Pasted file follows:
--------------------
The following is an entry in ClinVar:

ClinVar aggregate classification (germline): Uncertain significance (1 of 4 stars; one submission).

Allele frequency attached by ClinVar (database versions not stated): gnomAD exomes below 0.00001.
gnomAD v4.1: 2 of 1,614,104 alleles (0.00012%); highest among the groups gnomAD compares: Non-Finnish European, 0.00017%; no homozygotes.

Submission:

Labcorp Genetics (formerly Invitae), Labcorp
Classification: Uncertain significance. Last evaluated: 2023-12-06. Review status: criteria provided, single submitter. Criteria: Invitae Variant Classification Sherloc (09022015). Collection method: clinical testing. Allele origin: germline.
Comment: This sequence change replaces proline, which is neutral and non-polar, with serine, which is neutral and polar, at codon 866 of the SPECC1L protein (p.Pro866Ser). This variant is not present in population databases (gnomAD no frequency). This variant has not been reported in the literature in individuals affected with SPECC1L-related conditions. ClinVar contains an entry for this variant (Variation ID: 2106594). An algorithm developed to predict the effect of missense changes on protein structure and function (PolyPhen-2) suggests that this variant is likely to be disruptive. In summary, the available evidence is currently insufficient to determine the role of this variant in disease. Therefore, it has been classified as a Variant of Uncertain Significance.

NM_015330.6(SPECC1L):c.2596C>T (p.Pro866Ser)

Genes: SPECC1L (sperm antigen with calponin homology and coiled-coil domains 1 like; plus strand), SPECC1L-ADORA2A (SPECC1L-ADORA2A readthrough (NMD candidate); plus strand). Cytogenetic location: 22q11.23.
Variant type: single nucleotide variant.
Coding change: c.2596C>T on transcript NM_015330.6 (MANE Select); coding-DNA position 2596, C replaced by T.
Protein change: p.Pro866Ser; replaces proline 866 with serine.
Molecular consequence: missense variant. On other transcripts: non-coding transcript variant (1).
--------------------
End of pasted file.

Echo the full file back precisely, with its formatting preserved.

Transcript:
The following is an entry in ClinVar:

ClinVar aggregate classification (germline): Uncertain significance (1 of 4 stars; one submission).

Allele frequency attached by ClinVar (database versions not stated): gnomAD exomes below 0.00001.
gnomAD v4.1: 2 of 1,614,104 alleles (0.00012%); highest among the groups gnomAD compares: Non-Finnish European, 0.00017%; no homozygotes.

Submission:

Labcorp Genetics (formerly Invitae), Labcorp
Classification: Uncertain significance. Last evaluated: 2023-12-06. Review status: criteria provided, single submitter. Criteria: Invitae Variant Classification Sherloc (09022015). Collection method: clinical testing. Allele origin: germline.
Comment: This sequence change replaces proline, which is neutral and non-polar, with serine, which is neutral and polar, at codon 866 of the SPECC1L protein (p.Pro866Ser). This variant is not present in population databases (gnomAD no frequency). This variant has not been reported in the literature in individuals affected with SPECC1L-related conditions. ClinVar contains an entry for this variant (Variation ID: 2106594). An algorithm developed to predict the effect of missense changes on protein structure and function (PolyPhen-2) suggests that this variant is likely to be disruptive. In summary, the available evidence is currently insufficient to determine the role of this variant in disease. Therefore, it has been classified as a Variant of Uncertain Significance.

NM_015330.6(SPECC1L):c.2596C>T (p.Pro866Ser)

Genes: SPECC1L (sperm antigen with calponin homology and coiled-coil domains 1 like; plus strand), SPECC1L-ADORA2A (SPECC1L-ADORA2A readthrough (NMD candidate); plus strand). Cytogenetic location: 22q11.23.
Variant type: single nucleotide variant.
Coding change: c.2596C>T on transcript NM_015330.6 (MANE Select); coding-DNA position 2596, C replaced by T.
Protein change: p.Pro866Ser; replaces proline 866 with serine.
Molecular consequence: missense variant. On other transcripts: non-coding transcript variant (1).